What we must do now is look to the future, and that is what I hope to think about in this article — the future. At the beginning of this month, persuaded that giving both votes to the National Party would return a near-impossible majority, independence supporters voted for another five years of Ms Sturgeon’s painfully gradualist approach. This approach — a policy or non-policy of acquiescence to the London government — has, in terms of independence, achieved nothing in the last almost seven years.
Obstructed in Scotland by a constitutional framework designed to eternally frustrate independence, and stuck to a state that will – as it has again and again in the past – change the goalposts to benefit the union, it stands to reason that we can achieve infinitely more and faster by stoking division in England than we ever can by trying to unify a Scotland already mentally colonised and socio-politically divided by England. Those of us of a certain generation will remember the words of Robert de Brus, the father of Robert the Bruce, in the film Braveheart...
By closing our parliament Britain will be committing a crime against our democracy and our sovereignty. At that moment its claim to us and its claim to our civil obedience ends. Every law intended to safeguard the British state and dominate Scotland ceases to have effect. At the closure of the Scottish parliament we have every moral and legal right to defend our country and to assert our Claim of Right. No matter how hard it tries, Britain will never defeat us so long as we stay united and work together, bearing every blow it deals us with perfect resolve and unwavering determination...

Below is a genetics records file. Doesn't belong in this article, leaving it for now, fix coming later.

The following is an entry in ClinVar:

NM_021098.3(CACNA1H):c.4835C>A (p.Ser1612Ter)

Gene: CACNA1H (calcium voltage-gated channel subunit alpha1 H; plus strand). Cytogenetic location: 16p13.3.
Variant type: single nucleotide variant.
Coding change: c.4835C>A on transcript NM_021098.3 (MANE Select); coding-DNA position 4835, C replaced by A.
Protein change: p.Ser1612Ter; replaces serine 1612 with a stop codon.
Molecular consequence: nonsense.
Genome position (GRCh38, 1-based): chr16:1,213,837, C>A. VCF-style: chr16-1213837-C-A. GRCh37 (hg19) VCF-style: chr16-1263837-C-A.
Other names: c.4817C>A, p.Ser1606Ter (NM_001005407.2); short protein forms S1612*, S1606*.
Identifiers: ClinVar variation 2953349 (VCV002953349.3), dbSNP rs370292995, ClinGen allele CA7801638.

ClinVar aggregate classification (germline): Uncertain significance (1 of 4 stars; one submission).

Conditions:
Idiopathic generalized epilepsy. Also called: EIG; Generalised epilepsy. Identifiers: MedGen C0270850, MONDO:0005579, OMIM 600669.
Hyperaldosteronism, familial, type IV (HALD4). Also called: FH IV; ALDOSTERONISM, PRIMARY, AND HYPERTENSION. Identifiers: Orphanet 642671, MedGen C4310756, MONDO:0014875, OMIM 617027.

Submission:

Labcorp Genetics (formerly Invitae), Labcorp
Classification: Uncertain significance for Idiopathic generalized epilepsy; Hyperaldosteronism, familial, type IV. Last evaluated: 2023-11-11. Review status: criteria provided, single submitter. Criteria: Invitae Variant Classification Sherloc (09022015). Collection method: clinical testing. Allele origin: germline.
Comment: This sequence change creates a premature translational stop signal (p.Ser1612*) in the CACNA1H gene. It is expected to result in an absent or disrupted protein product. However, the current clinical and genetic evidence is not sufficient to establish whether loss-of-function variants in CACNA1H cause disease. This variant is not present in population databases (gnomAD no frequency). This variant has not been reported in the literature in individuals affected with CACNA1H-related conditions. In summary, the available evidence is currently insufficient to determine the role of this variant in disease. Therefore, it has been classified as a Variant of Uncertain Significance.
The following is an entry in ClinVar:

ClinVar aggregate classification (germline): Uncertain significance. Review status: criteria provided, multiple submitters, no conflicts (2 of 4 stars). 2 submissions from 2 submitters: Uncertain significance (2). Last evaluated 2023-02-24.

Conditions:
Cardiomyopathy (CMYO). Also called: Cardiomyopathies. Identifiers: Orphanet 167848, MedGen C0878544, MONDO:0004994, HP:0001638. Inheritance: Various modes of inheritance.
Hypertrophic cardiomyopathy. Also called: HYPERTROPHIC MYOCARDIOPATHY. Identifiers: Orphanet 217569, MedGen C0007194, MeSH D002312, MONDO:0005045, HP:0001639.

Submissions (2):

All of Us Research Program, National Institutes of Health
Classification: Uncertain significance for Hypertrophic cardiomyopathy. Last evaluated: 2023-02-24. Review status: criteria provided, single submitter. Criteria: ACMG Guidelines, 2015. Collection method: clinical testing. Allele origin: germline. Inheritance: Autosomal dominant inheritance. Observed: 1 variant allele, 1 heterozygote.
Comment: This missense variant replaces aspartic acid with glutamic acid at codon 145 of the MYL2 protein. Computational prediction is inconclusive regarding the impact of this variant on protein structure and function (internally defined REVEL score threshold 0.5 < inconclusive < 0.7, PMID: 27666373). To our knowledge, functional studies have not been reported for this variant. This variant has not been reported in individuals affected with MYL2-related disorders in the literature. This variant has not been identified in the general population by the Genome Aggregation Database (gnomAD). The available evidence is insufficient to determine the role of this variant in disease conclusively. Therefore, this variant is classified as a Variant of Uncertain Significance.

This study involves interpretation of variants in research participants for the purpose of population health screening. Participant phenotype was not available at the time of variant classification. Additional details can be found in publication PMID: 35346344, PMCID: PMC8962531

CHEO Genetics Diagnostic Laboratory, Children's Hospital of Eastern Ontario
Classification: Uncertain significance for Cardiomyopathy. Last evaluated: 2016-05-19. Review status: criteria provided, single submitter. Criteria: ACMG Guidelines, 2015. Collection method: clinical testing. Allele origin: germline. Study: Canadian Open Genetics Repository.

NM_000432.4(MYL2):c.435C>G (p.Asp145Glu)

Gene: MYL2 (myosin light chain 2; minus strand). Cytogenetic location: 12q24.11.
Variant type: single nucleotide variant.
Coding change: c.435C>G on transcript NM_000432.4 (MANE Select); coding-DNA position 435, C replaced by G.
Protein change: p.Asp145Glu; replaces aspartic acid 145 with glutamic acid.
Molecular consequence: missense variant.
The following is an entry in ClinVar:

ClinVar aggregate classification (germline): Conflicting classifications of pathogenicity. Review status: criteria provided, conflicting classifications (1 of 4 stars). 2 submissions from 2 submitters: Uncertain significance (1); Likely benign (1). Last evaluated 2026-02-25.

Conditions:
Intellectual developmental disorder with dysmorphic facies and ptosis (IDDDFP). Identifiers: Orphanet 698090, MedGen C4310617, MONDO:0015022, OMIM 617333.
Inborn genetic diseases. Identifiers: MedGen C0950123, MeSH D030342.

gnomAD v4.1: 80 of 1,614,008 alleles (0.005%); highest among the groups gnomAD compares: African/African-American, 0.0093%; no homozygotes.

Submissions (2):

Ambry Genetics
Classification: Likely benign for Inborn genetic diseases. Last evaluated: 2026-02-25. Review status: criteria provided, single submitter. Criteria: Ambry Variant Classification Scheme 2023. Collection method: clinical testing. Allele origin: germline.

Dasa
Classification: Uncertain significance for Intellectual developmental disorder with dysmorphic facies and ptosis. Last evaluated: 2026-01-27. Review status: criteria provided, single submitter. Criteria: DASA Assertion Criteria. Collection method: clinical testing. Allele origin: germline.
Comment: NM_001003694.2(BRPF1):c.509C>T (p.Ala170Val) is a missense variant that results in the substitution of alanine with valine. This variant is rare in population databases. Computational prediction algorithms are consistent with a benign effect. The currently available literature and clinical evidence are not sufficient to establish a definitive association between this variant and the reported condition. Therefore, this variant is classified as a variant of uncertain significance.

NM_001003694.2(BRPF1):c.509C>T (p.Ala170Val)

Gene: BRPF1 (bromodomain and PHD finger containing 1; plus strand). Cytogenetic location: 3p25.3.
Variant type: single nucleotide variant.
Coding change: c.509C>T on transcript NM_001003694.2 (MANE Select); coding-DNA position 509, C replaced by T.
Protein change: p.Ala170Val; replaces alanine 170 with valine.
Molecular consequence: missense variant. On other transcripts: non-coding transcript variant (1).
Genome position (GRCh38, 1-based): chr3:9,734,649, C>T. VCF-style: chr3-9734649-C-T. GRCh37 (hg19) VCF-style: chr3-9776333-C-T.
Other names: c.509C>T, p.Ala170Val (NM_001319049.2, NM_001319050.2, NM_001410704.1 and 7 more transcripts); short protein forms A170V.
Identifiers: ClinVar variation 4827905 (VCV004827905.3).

Effective social and political campaigns, then, must be, by necessity, single-issue campaigns – or as near to single-issue campaigns as they can practicably be. This does not mean, as someone once suggested, that other important political causes are to be “sent to the back of the bus.” No one is saying other issues – like gender equality and the campaign to save the bees – are not important. Naturally, they are important – some crucially so. But the fact remains, that a campaign fighting every campaign is limited by finances, resources, and manpower (or people-power).
Westminster no longer benefits Scotland. Westminster never benefitted Scotland. What is meant here is that Westminster, so long as we remain there, functions to impede the further growth of the independence movement. The problem this causes us has become so glaring, so obvious, that it has become a source of shame. Independence presupposes a nation’s freedom, and Scotland can never and will never be free until it has rejected its slavish place in England’s parliament.
Understandably, many are frightened by the word and the language of revolution; seeing it only as a cataclysmic orgy of violence. This is the false image our unionist friends in the media will seek to exploit, but the truth is we have lived through more peaceful revolutions than we can count. Few regret the successes of the sexual revolution. That I am publishing this online to be shared over social media is a consequence of the communications and the internet revolutions.
Mere resistance to the state so far as such resistance does not become a threat to the life of the state will always be to some extent tolerated by the state. Any such resistance that does become a threat to the state will eventually be met with the full force of the state that is the monopoly of violence.